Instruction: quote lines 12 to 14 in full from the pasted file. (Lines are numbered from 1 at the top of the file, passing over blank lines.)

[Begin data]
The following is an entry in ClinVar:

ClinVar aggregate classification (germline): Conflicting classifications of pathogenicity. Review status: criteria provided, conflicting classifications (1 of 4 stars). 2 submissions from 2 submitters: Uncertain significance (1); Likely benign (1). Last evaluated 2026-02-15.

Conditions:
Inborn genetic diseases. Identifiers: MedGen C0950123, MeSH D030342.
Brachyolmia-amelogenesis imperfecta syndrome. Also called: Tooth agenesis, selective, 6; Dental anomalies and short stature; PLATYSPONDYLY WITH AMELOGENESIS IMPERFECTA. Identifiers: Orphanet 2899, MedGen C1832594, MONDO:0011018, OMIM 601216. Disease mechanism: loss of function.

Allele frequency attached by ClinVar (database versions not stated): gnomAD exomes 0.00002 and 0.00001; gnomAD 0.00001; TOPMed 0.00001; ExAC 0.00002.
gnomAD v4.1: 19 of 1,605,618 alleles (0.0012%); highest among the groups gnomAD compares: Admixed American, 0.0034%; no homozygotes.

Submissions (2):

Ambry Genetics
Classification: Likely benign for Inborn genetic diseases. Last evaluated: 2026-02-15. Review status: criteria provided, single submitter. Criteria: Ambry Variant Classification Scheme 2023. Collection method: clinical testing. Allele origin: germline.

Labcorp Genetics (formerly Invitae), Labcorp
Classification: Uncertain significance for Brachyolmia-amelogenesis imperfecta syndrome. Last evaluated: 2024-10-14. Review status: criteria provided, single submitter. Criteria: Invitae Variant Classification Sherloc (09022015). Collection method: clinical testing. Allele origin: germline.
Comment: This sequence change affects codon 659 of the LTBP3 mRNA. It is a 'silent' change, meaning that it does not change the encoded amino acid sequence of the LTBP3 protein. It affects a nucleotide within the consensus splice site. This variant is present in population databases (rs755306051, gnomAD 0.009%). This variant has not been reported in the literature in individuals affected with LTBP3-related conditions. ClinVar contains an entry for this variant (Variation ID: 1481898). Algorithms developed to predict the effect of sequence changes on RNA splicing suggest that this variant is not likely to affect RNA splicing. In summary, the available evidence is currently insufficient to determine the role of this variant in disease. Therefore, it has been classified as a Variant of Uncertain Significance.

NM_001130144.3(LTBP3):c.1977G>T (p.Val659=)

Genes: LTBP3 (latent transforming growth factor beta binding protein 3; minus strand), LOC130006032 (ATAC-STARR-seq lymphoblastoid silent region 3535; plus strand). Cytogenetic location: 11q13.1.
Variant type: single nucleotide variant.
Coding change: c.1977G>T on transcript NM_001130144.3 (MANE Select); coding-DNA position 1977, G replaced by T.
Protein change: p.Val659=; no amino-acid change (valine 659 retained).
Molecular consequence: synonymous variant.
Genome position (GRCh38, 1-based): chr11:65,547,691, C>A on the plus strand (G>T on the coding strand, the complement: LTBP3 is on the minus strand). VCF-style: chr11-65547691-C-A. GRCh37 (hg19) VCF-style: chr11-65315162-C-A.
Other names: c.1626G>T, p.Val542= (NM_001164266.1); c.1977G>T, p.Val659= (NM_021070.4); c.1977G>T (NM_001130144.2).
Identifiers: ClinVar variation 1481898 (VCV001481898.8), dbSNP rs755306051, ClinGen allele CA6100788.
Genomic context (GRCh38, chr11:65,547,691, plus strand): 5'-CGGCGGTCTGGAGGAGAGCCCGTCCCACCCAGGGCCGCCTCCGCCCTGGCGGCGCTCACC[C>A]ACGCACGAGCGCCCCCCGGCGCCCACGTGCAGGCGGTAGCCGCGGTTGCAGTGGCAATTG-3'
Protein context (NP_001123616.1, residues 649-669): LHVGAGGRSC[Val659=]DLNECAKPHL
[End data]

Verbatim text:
Classification: Uncertain significance for Brachyolmia-amelogenesis imperfecta syndrome. Last evaluated: 2024-10-14. Review status: criteria provided, single submitter. Criteria: Invitae Variant Classification Sherloc (09022015). Collection method: clinical testing. Allele origin: germline.
Comment: This sequence change affects codon 659 of the LTBP3 mRNA. It is a 'silent' change, meaning that it does not change the encoded amino acid sequence of the LTBP3 protein. It affects a nucleotide within the consensus splice site. This variant is present in population databases (rs755306051, gnomAD 0.009%). This variant has not been reported in the literature in individuals affected with LTBP3-related conditions. ClinVar contains an entry for this variant (Variation ID: 1481898). Algorithms developed to predict the effect of sequence changes on RNA splicing suggest that this variant is not likely to affect RNA splicing. In summary, the available evidence is currently insufficient to determine the role of this variant in disease. Therefore, it has been classified as a Variant of Uncertain Significance.

NM_001130144.3(LTBP3):c.1977G>T (p.Val659=)